I’m not quite sure what got into Big Boi these past few months, but I absolutely love it. His first solo album showed that he can do fine without Andre 3000, while his sophomore LP proved that he’s in fact better on his own. Someone must have introduced him to Pitchfork because he enlisted the help of Little Dragon and Phantogram for the majority of the album, making this more indie-electronic than a southern rap release. Don’t get me wrong, I think this is a great thing–for one, I never thought I would get to see Little Dragon and Jai Paul collaborate on a track together. But on top of that is a rapper who can make a hit out of any type of song and shows an incredible range on the album.
Sometimes he sings (“Descending”), sometimes he makes breezy summertime songs with a punk-rocker (“Shoes For Running”), and sometimes he’s going HAM over a southern beat alongside Bun B and Big K.R.I.T. (“Gossip”). I can see why this album could get some hate, as it’s a huge departure from the ATLiens days of Outkast. But Big Boi is an old dog who is learning new tricks, and it’s amazing to see a legend so far ahead of the curve in the current hip-hop trends.
4. Duality – Captain Murphy
The first time we–or anyone, for that matter–heard Duality, we didn’t know who Captain Murphy actually was. And that was an incredible feeling. In the Internet age of 2012, we seem to know things the instant they happen, but here we had an artist making serious waves without ever revealing his identity.
Captain Murphy first released his mixtape through an insane, brainwashing 35-minute short film. But the music behind it was amazing; Flying Lotus produced some of the best beats I’ve heard since the J Dilla days, and the pitched-down deep rapping voice was unlike anything I have ever heard. When it was revealed that Captain Murphy is Flying Lotus, it made the mixtape that much better–a trippy, downtempo artist releasing hit albums year after year actually could rap this whole time.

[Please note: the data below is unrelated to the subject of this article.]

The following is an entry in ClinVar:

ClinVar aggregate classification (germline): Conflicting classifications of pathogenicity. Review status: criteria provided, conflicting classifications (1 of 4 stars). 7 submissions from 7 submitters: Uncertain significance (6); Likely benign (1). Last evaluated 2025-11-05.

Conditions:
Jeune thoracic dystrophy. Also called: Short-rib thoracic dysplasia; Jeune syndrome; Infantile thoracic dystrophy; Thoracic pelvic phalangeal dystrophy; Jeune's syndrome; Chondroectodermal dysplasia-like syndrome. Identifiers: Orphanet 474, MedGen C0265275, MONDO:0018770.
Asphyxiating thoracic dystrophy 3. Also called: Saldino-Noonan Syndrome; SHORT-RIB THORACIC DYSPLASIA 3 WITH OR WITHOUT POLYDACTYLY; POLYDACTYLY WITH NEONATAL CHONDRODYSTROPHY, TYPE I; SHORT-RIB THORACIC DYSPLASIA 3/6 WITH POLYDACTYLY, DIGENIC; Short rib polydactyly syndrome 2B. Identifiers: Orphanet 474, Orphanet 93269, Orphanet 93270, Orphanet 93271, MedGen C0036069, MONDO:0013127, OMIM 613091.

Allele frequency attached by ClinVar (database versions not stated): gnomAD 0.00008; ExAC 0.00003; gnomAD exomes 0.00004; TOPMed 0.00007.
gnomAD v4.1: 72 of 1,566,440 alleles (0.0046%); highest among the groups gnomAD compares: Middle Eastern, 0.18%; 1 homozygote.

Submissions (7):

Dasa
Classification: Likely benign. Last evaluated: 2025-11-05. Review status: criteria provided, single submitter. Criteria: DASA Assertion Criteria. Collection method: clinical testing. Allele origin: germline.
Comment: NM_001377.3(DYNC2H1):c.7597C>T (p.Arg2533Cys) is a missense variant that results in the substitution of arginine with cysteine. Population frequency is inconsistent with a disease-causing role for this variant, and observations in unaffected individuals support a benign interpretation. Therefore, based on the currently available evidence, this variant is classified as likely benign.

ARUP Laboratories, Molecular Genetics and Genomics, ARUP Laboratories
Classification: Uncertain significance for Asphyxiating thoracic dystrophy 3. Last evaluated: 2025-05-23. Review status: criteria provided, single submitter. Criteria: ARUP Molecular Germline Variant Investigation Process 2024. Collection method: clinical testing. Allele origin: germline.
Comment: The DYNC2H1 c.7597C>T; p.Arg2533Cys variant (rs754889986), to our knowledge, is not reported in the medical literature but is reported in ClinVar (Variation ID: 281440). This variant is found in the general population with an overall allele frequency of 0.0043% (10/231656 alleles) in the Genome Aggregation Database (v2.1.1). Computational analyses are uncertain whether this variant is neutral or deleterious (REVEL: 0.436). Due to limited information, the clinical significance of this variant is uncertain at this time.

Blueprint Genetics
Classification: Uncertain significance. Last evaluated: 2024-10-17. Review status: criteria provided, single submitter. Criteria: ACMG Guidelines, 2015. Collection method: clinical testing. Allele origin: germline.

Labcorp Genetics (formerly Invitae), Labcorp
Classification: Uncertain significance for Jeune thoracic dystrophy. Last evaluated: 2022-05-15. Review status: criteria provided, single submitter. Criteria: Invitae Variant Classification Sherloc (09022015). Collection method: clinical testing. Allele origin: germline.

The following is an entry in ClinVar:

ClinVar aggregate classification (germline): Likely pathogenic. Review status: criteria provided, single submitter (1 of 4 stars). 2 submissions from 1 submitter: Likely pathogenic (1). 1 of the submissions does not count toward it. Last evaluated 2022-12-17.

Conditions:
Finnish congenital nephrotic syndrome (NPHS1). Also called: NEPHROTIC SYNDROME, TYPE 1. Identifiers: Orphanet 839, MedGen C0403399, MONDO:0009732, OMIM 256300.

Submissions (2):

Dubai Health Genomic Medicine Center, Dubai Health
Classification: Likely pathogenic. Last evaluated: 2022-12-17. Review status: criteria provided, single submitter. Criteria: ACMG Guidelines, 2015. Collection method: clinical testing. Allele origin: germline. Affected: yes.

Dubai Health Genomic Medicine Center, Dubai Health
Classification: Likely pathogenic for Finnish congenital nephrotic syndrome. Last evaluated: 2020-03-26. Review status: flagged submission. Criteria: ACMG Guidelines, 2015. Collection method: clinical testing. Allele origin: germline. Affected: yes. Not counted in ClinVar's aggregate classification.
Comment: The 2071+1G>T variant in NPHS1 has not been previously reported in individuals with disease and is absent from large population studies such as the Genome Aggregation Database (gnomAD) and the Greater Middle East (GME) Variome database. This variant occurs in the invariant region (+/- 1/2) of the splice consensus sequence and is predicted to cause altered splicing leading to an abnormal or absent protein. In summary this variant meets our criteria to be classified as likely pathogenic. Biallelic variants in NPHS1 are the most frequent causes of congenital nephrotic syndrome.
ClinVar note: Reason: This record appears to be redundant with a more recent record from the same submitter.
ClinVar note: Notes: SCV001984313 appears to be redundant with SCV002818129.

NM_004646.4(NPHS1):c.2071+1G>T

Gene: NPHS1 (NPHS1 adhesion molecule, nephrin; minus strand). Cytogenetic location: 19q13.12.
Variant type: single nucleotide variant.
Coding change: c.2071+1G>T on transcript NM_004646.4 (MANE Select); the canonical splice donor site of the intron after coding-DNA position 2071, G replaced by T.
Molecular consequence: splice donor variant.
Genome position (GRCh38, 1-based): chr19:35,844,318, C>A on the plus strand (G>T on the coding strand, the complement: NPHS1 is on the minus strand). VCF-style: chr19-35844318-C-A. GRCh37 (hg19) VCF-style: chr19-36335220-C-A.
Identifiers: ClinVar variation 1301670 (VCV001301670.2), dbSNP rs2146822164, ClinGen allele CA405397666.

(Side note: Between Friends feat. Earl Sweatshirt is my #1 song of the year).
3. Habits & Contradictions – ScHoolboy Q
At the time of its January release, ScHoolboy’s first official album was LA’s Black Hippy crew’s best yet. Everyone always knew Kendrick Lamar was going to be rap’s next big superstar, but many didn’t know that his crew would put out albums that could arguably be better than 2011’s Section.80. The step between Setbacks and Habits & Contradictions is monumental, and brought ScHoolboy out from the shadows, going as far as to releasing one of the biggest hits of the year with A$AP Rocky in “Hands on the Wheel.” The rest of the album features top-notch production and defines ScHoolboy as the Real Puff Daddy: crazy, out-there, and perfect to listen to while you’re blunt crusin’.
2. Control System – Ab-Soul
Control System took some time to grow on me–I was taken in by the singles “Terrorist Threats” and “Illuminate,” but Ab-Soul’s conceptual style and deep, thoughtful lyrics were a lot to digest at first. But each time I listened to it, I found a new favorite song than the time before, and after multiple listens I couldn’t get the album out of my head.
The rest of Black Hippy has always said that Ab-Soul is the genius behind the group, and now it’s clear why. He is one of generation’s best lyricists and spits in an oddly intriguing way, making it easy to overlook at first. But if you listened to this album once and then shoveled it away under Kendrick’s, I urge you to give it another listen and pay attention to his flow, lyrics, and delivery. They are matched by just a few in the game today.
1. good kid, m.A.A.d. city – Kendrick Lamar
At the beginning of the year, I already had a feeling that Kendrick Lamar’s debut album would make the top of this list, but what I didn’t know is that it would be an instant classic and immediately become one of my favorite rap albums of all time. Kendrick had a lot to live up to this album: I can’t think of another release in my lifetime that was surrounded in this much hype. But fuck the hype, Kendrick made an album to convert even the biggest skeptics, and found a way to dance the fine line between a successful, commercial album and an underground classic made for true hip-hop heads.
The story behind the LP is amazing; it makes it nearly impossible not to listen to the album from start to finish, even when he released some of the biggest singles of the year. I have listened to this album almost every single day since its release and its novelty has not worn off one bit. I still find something new to love about it upon each listen, and I think that is the true test of an album becoming a classic.
Life is Good – Nas
The Money Store – Death Grips
Blue Chips – Action Bronson & Party Supplies
Mysterious Phonk – SpaceGhostPurrp
Fantasea – Azealia Banks
Baby Face Killa – Freddie Gibbs
Priest Andretti – Curren$y
Dark York – Le1f